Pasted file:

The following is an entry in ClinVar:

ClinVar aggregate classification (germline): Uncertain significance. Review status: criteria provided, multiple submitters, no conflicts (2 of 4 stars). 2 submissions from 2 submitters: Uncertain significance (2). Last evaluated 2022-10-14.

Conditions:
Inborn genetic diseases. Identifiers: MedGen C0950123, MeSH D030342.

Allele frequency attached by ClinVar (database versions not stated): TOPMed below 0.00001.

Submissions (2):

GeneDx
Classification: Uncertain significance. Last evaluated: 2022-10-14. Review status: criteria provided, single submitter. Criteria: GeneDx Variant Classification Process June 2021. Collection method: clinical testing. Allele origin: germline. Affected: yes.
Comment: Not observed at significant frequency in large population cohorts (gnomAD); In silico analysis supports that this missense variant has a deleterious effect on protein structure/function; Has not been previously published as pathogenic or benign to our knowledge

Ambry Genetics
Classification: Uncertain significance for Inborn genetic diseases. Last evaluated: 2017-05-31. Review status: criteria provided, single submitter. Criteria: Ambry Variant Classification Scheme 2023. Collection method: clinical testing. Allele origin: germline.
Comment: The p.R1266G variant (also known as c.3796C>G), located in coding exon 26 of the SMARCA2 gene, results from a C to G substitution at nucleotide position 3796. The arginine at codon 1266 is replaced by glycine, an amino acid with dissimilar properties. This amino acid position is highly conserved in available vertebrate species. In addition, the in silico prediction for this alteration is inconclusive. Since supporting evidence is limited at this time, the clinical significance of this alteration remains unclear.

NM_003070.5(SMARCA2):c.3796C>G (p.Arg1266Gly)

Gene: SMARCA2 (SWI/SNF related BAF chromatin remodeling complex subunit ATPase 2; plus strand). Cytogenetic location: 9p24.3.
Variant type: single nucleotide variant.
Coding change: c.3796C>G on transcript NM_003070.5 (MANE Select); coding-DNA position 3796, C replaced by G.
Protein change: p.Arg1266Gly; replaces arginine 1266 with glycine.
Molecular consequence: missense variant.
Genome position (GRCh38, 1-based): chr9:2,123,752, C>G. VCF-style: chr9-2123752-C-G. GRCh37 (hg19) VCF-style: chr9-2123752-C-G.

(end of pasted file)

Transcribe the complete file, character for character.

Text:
The following is an entry in ClinVar:

ClinVar aggregate classification (germline): Uncertain significance. Review status: criteria provided, multiple submitters, no conflicts (2 of 4 stars). 2 submissions from 2 submitters: Uncertain significance (2). Last evaluated 2022-10-14.

Conditions:
Inborn genetic diseases. Identifiers: MedGen C0950123, MeSH D030342.

Allele frequency attached by ClinVar (database versions not stated): TOPMed below 0.00001.

Submissions (2):

GeneDx
Classification: Uncertain significance. Last evaluated: 2022-10-14. Review status: criteria provided, single submitter. Criteria: GeneDx Variant Classification Process June 2021. Collection method: clinical testing. Allele origin: germline. Affected: yes.
Comment: Not observed at significant frequency in large population cohorts (gnomAD); In silico analysis supports that this missense variant has a deleterious effect on protein structure/function; Has not been previously published as pathogenic or benign to our knowledge

Ambry Genetics
Classification: Uncertain significance for Inborn genetic diseases. Last evaluated: 2017-05-31. Review status: criteria provided, single submitter. Criteria: Ambry Variant Classification Scheme 2023. Collection method: clinical testing. Allele origin: germline.
Comment: The p.R1266G variant (also known as c.3796C>G), located in coding exon 26 of the SMARCA2 gene, results from a C to G substitution at nucleotide position 3796. The arginine at codon 1266 is replaced by glycine, an amino acid with dissimilar properties. This amino acid position is highly conserved in available vertebrate species. In addition, the in silico prediction for this alteration is inconclusive. Since supporting evidence is limited at this time, the clinical significance of this alteration remains unclear.

NM_003070.5(SMARCA2):c.3796C>G (p.Arg1266Gly)

Gene: SMARCA2 (SWI/SNF related BAF chromatin remodeling complex subunit ATPase 2; plus strand). Cytogenetic location: 9p24.3.
Variant type: single nucleotide variant.
Coding change: c.3796C>G on transcript NM_003070.5 (MANE Select); coding-DNA position 3796, C replaced by G.
Protein change: p.Arg1266Gly; replaces arginine 1266 with glycine.
Molecular consequence: missense variant.
Genome position (GRCh38, 1-based): chr9:2,123,752, C>G. VCF-style: chr9-2123752-C-G. GRCh37 (hg19) VCF-style: chr9-2123752-C-G.